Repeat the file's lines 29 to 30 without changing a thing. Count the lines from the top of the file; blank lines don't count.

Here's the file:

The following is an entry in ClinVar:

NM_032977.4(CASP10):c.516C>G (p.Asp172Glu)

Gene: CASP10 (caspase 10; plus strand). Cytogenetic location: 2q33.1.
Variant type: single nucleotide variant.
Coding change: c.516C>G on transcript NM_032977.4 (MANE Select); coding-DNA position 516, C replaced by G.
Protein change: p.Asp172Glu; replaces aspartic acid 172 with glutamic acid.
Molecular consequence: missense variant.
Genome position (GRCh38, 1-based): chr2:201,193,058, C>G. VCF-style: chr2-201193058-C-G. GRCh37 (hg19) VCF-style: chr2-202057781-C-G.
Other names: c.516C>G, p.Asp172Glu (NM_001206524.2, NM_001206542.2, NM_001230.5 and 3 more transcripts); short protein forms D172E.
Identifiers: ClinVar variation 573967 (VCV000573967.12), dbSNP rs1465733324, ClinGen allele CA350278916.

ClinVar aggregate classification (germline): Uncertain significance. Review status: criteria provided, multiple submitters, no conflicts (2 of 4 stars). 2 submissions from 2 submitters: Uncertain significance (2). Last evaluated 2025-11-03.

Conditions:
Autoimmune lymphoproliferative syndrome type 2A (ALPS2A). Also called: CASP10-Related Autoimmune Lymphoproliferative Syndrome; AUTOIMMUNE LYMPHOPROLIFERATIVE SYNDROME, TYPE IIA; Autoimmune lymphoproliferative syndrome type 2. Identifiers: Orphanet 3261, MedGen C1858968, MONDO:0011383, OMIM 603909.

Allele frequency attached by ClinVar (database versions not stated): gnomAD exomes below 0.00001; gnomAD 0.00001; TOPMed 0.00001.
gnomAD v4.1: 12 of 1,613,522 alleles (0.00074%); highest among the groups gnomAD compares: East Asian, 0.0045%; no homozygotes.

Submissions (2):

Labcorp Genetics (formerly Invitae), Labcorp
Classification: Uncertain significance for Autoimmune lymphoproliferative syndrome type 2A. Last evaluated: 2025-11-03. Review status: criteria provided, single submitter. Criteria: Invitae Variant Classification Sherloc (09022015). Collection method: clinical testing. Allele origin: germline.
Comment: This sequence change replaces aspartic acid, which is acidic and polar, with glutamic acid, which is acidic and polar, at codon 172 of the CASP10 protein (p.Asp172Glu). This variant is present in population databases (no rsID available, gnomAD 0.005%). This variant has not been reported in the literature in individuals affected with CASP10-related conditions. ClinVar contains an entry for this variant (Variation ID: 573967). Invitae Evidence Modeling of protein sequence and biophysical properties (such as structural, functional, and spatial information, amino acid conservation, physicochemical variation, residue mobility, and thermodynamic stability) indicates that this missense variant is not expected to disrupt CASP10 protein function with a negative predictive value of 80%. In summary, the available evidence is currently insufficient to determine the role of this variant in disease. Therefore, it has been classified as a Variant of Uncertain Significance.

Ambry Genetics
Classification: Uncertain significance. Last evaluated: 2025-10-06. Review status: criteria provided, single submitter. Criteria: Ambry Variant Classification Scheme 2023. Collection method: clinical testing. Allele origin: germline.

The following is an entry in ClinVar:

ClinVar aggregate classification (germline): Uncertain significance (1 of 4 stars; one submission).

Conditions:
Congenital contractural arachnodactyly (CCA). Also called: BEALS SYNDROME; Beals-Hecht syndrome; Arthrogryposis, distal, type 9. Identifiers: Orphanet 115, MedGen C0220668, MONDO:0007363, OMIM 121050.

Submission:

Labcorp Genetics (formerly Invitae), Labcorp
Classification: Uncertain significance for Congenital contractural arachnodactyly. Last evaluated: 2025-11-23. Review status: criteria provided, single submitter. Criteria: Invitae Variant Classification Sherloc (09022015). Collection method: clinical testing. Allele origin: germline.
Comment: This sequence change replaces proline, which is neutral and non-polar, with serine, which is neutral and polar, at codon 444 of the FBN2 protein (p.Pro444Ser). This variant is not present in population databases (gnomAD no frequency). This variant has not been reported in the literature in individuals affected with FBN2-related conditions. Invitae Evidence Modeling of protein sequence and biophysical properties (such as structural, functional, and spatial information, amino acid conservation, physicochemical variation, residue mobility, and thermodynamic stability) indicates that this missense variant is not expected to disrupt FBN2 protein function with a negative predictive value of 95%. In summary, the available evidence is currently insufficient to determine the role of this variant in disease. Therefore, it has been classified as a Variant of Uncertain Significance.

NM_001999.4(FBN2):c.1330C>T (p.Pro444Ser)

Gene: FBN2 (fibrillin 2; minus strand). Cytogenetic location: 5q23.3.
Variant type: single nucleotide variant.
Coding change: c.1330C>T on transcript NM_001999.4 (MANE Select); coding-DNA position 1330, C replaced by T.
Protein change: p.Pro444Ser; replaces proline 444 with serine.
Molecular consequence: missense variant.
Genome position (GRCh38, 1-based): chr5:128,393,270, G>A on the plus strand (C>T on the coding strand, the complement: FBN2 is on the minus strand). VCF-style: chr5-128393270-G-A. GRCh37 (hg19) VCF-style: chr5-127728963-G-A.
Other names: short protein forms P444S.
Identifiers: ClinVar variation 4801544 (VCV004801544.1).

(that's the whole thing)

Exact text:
Comment: This sequence change replaces proline, which is neutral and non-polar, with serine, which is neutral and polar, at codon 444 of the FBN2 protein (p.Pro444Ser). This variant is not present in population databases (gnomAD no frequency). This variant has not been reported in the literature in individuals affected with FBN2-related conditions. Invitae Evidence Modeling of protein sequence and biophysical properties (such as structural, functional, and spatial information, amino acid conservation, physicochemical variation, residue mobility, and thermodynamic stability) indicates that this missense variant is not expected to disrupt FBN2 protein function with a negative predictive value of 95%. In summary, the available evidence is currently insufficient to determine the role of this variant in disease. Therefore, it has been classified as a Variant of Uncertain Significance.

NM_001999.4(FBN2):c.1330C>T (p.Pro444Ser)